In Emperor of China: Self-Portrait of K’ang-Hsi (a collections of writings and letters from his reign), he wrote:

"I finally told the Westerners that they must follow Ricci’s interpretations of the Chinese Rites; and if, because he followed these interpretations, the Pope were to order them to return to Europe, then I would say to Jesuits: “You’ve been here many years, you’re used to our climate, you’re like the Chinese now, I’m not willing to send you back.”

Kang Hsi’s writings are significant because he was a Manchu and his writings are one of the few (possibly the only) extant writings of an Emperor that remained unedited/unrevised by their successor and his scholars.

Another quote that I unfortunately can’t find the source for is one said by an Emperor regarding why China never invaded and annexed Vietnam. He supposedly said something along the lines of, “They’re too independent and would never accept the Chinese ways, they’d never become Chinese.”

It ended the war. And despite my heritage, I do not think that Japan was on the right side of humanity in this instance.

I was told by some Korean coworkers that Koreans generally consider the Japanese to be savages; the purpose of the kimono is so Japanese women always have a blanket handy to spread out to be raped upon.

Japan also has a small non-Japanese native population called the Ainu, but there are so few of them that I would not expect controversy over race relations to even arise very often.

China has put a million of its Turkic Muslims into camps.

I could be wrong, but I was under the impression that Chinese, Korean, and Japanese all have pretty negative opinions on the Mongolians-mostly stemming from the Middle Ages when the Mongol Empire conquered much of Asia.

My apologies for the wall of text.

TL;DR version, Everybody hated/looked down on everybody at one point, but relations are getting better.
Side related to the Ainu (descendants of the original aboriginal inhabitants of Japan) Historically, the Japanese don’t consider Okinawans, Japanese (naichi, those from mainland Japan). This geographically and historically correct since Okinawa has its own unique culture, language and its own king before annexation by Japan.

I have a pet theory (supported by the fact that Japan was ready to admit defeat in WWII to prevent the invasion of mainland Japan) that the invasion of Okinawa was acceptable since it Japanese by annexation only. There are reports that during the Battle of Okinawa, some Japanese used Okinawans as human shields and some Okinawans were killed to prevent their possible passing on of military secrets through their (incomprehensible to the Japanese) use of their native tongue.

Acceptance and admiration of Okinawan singers grew tremendously in the mid-90’s when Okinawan singers/groups Amuro Namie, MAX and Speed began to hit the charts. Amuro Namie who retired this year, is the top JPop singer in Japanese history.

I’ve befriended older Chinese, Korean and Filipinos who have told me outright, “You know, we couldn’t have been friends before.” And “I never thought I’d be such good friends with a Japanese [person]”, referring to pre and WWII events.

I’ve had Chinese and Korean video store owners be impressed by interest in their movies. When I explain that I’m Japanese/Okinawa, they laughed and said “Ah, close enough! You’re Korean!, “You’re Chinese!”. Conversely, I’m largely snubbed and looked down upon when I visited Japanese video stores because I don’t know how to read or speak Japanese.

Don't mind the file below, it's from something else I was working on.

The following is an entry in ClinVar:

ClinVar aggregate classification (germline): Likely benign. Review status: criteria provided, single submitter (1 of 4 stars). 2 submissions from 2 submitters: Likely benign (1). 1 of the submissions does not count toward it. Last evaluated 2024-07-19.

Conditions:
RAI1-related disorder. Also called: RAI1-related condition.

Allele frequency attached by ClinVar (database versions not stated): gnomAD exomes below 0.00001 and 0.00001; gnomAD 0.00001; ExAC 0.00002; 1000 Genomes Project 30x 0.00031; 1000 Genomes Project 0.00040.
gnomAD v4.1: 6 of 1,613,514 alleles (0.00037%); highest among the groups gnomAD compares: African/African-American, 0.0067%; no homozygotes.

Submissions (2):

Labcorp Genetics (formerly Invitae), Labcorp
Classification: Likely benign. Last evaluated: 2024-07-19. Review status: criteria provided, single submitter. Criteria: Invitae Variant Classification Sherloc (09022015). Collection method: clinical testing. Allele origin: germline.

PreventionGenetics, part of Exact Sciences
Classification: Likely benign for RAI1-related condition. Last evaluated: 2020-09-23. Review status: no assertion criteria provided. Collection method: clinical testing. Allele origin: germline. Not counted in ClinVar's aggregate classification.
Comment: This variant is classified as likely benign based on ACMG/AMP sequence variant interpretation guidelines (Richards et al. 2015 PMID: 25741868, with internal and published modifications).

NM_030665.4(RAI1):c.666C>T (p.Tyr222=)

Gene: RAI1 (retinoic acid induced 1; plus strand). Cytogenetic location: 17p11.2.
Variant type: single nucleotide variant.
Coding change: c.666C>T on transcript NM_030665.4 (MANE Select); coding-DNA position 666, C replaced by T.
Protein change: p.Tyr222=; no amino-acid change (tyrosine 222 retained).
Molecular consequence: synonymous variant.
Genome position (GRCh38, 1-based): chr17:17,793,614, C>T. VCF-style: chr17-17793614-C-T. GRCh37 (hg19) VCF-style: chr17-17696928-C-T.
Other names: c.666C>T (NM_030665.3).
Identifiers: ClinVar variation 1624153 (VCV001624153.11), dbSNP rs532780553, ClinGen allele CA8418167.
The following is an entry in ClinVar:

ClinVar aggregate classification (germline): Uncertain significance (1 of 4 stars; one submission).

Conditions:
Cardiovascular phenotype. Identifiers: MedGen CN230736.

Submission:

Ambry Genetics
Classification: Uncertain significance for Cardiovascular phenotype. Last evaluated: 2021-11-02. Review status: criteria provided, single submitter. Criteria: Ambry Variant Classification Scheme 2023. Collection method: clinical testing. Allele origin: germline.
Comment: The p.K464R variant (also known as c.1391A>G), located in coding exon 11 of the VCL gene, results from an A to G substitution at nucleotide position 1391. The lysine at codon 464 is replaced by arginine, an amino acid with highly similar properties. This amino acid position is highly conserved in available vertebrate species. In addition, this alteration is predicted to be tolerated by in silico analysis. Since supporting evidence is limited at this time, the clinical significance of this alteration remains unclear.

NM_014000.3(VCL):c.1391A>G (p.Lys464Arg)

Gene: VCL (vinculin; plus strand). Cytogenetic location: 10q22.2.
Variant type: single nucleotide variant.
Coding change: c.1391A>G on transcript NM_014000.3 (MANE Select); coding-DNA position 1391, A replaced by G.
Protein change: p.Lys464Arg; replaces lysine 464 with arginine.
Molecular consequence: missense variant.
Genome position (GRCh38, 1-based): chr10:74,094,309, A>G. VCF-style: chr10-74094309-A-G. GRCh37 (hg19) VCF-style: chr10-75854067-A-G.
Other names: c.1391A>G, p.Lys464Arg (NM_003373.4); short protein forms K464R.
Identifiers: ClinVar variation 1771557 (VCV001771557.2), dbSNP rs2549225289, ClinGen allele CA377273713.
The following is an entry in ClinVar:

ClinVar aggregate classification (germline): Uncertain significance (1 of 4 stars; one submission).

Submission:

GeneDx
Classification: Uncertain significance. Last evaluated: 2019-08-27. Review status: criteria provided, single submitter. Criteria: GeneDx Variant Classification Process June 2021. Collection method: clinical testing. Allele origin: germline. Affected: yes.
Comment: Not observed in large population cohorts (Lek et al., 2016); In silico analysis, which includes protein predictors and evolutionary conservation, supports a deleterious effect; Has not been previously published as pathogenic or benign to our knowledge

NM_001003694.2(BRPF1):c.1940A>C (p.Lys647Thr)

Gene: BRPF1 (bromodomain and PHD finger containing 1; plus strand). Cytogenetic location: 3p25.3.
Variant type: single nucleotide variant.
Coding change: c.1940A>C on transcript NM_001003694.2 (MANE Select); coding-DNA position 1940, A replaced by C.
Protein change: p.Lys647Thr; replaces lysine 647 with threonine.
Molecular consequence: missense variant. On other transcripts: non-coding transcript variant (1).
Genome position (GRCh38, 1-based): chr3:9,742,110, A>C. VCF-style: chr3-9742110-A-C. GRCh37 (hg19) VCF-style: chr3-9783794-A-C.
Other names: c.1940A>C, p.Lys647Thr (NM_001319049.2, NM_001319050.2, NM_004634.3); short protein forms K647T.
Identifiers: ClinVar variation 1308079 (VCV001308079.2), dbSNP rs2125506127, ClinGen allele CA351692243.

In 2016, KPop group Twice debuted with 9 members, 3 Japanese and 1 Taiwanese, an unprecedented mix. They’re currently the top girl KPop group in Korea and are making huge inroads into Japan (which has been largely resistant to KPop) primarily because of their Japanese members.
Following the success of Twice and their inroads into Japan, this year, another KPop group IZOne was formed through popular voting on a reality elimination show (Produce 48) with 24 Korean and 24 Japanese contestants vying for a place in the final 12 member group. There was controversy because the voting was limited to Koreans only and rumors of limits on how many Japanese would be allowed in the group (it’s comprised of 9 Korean and 3 Japanese).

*Justification was because the winners (I.O.I) of the 2015 version of the show (Produce 101) were highly influenced by International voting. I.O.I (comprised of 10 Koreans (one half Dutch and one Mainland Chinese member) was supposed to represent the South Korean popular choice. This was before Twice debuted and showed that a mixed nationality KPop group could be highly successful.

Also this year, the Chinese version of Produce 101 was aired (with Chinese contestants only) and Rocket Girls was formed. Like Produce 48, voting was limited to China only. And there was some controversy because two of the contestants (who eventually place 1st and 2nd in Rocket Girls) were/are part of a KPop group. Early on there some complaints that they shouldn’t be allowed to participate because of their membership in a KPop group. Some even saying they were no longer Chinese enough because of the time spent in Korea.

During WWII, the Chinese referred to the Japanese as “island dwarves” and considered them short and ugly, IIRC. The typical Japanese person was on average a bit shorter than the average Chinese person in a very height-focused society.